suffer from its presence”). Koestenbaum’s readers
are going to come from just one side of that divide.
then, one of the James’s points is that the sick soul
tends to see things more clearly than the robust cluelessness
of the healthy-minded ever permits. As a gay writer -- and one
who, moreover, was taken to be a girl when he was young, and
told that he looked like Woody Allen as an adult -- Koestenbaum
has a kind of sonar for detecting plumes of humiliation beneath
the surface of ordinary life.
coins an expression to name “the somberness, or deadness,
that appears on the human face when it has ceased to entertain
the possibility that another person exists.” He calls
it the Jim Crow gaze – the look in the eyes of a lynching
party in group photos from the early 20th century, for example.
But racial hatred is secondary to “the willingness to
desubjectify the other person” – or, as Koestenbaum
puts it more sharply, “to treat someone else as garbage.”
What makes this gaze especially horrific is that the person
wearing it can also be smiling. (The soldier giving her thumbs-up
gesture while standing next to naked, hooded prisoners at Abu
Ghraib). The smile “attests to deadness . . . you are
humiliated by the refusal, evident in the aggressor’s
eyes, to see you as sympathetic, to see you as a worthy, equal
and violent degradation is the extreme case. But the dead-eyed
look, the smirk of contempt, are common enough to make humiliation
a kind of background radiation of everyday social existence,
and intensified through digital communication “by virtue
of its impersonality . . . its stealth attack.” An embarrassing
moment in private becomes a humiliating experience forever if
it goes viral on YouTube.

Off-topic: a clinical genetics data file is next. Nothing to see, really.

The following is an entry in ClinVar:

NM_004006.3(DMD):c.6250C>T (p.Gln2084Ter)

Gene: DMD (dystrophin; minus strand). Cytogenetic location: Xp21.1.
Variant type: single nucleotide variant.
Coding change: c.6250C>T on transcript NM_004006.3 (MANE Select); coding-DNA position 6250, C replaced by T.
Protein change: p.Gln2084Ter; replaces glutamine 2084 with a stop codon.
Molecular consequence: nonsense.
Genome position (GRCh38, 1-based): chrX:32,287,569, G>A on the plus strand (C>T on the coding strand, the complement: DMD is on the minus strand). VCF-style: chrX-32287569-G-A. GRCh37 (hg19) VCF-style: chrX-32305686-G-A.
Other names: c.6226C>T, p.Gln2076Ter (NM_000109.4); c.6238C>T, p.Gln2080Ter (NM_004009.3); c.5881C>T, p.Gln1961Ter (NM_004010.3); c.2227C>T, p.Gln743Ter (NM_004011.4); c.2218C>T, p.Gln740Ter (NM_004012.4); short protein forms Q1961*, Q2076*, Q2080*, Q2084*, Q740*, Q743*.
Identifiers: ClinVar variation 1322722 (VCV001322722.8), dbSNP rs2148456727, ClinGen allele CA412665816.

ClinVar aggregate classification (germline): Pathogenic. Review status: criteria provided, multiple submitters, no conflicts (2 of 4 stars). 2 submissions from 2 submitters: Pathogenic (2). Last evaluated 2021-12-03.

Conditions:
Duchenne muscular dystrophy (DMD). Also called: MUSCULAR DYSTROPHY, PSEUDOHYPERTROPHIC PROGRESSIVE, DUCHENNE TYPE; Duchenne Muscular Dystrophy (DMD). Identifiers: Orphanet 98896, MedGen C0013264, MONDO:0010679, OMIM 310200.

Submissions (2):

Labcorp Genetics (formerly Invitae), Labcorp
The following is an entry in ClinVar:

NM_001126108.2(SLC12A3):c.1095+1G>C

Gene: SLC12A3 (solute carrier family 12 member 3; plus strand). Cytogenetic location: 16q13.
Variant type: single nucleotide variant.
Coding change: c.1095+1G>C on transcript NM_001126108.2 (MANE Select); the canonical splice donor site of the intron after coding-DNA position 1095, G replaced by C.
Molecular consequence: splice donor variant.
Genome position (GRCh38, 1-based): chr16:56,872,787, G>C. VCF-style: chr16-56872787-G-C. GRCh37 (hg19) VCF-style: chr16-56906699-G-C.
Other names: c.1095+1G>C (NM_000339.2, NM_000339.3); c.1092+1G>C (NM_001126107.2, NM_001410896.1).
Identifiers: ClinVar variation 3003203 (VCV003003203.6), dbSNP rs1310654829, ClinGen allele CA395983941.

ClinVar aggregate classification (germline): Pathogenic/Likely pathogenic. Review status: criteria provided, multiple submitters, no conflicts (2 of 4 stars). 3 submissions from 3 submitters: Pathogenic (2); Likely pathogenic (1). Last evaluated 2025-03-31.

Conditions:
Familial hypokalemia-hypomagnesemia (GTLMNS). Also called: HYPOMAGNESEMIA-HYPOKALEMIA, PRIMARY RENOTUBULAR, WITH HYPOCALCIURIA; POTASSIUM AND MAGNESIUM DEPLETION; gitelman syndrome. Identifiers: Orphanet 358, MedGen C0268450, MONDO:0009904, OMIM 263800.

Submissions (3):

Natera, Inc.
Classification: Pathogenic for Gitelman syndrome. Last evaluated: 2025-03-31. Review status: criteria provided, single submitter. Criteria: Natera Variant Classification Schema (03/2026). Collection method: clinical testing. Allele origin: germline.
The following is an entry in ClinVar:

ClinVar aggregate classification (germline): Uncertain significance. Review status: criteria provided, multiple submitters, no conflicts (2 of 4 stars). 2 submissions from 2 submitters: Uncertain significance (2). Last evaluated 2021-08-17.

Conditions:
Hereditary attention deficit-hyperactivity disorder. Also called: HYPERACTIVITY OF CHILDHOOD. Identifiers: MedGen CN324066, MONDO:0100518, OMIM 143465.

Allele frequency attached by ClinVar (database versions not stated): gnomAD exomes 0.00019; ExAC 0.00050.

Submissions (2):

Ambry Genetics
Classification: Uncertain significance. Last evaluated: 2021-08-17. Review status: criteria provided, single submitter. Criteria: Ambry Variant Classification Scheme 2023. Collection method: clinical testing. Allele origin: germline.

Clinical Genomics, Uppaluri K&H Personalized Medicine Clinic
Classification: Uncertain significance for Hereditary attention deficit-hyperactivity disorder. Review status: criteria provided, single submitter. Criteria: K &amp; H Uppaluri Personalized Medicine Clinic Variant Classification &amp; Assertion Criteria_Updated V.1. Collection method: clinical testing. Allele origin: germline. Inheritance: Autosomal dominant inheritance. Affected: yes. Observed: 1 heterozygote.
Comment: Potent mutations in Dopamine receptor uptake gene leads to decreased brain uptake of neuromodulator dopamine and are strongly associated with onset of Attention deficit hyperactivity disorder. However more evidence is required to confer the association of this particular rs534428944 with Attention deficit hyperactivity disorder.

Internet is the highway of humiliation,” Koestenbaum writes.
“Its purpose is to humiliate time, to turn information
(and the pursuit of information) into humiliation.” This
seems overstated, but true. The thought of Google owning everyone’s
search histories is deeply unsettling. The sense of privacy
may die off completely one day, but for now the mass media,
and reality TV most of all, work to document its final twitches
of agony. “Many forms of entertainment harbor this ungenerous
wish: to humiliate the audience and to humiliate the performer,
all of us lowered into the same (supposedly pleasurable) mosh
of humiliation containing no element of confession would be
a nerveless book indeed. Koestenbaum is, like Leiris, a brave
writer. The autobiographical portions of the book are unflinching,
though flinch-inducing. There are certain pages here that, once
read, cannot be unread, including one that involves amputee
porn. No disrespect to amputees intended, and the human capacity
to eroticize is probably boundless; but Koesternbaum's describes
a practice it never would have occurred to me as being possible.
With hindsight, I was completely O.K. with that, but it's too
late to get the image out of my head now.
counts on “shame’s power to undo boundaries between
individuals,” which is also something creativity does.
That phrase comes from Koestenbaum tribute to the late Eve Kosofsky
Sedgwick towards the end of the book. He evokes the memory of
her friendship at least as much as the importance of her foundational
work in queer theory – though on reflection, I’m
not so sure it makes sense to counterpose them. Kosofsky’s
ideas permeate the book; she was, like Koestenbaum, also a poet;
and Humiliation may owe something to A Dialogue
on Love, the most intimate of her writings.
it’s more reckless and disturbing, because the author
plays off of his audience's own recollections of humiliation,
and even with the reader's capacity for disgust. There’s
a kind of crazy grace to Koestenbaum’s writing. He moves
like a matador working the bull into ever greater rage -- then
stepping out of the path of danger in the shortest possible
distance, at the last possible moment, with a flourish.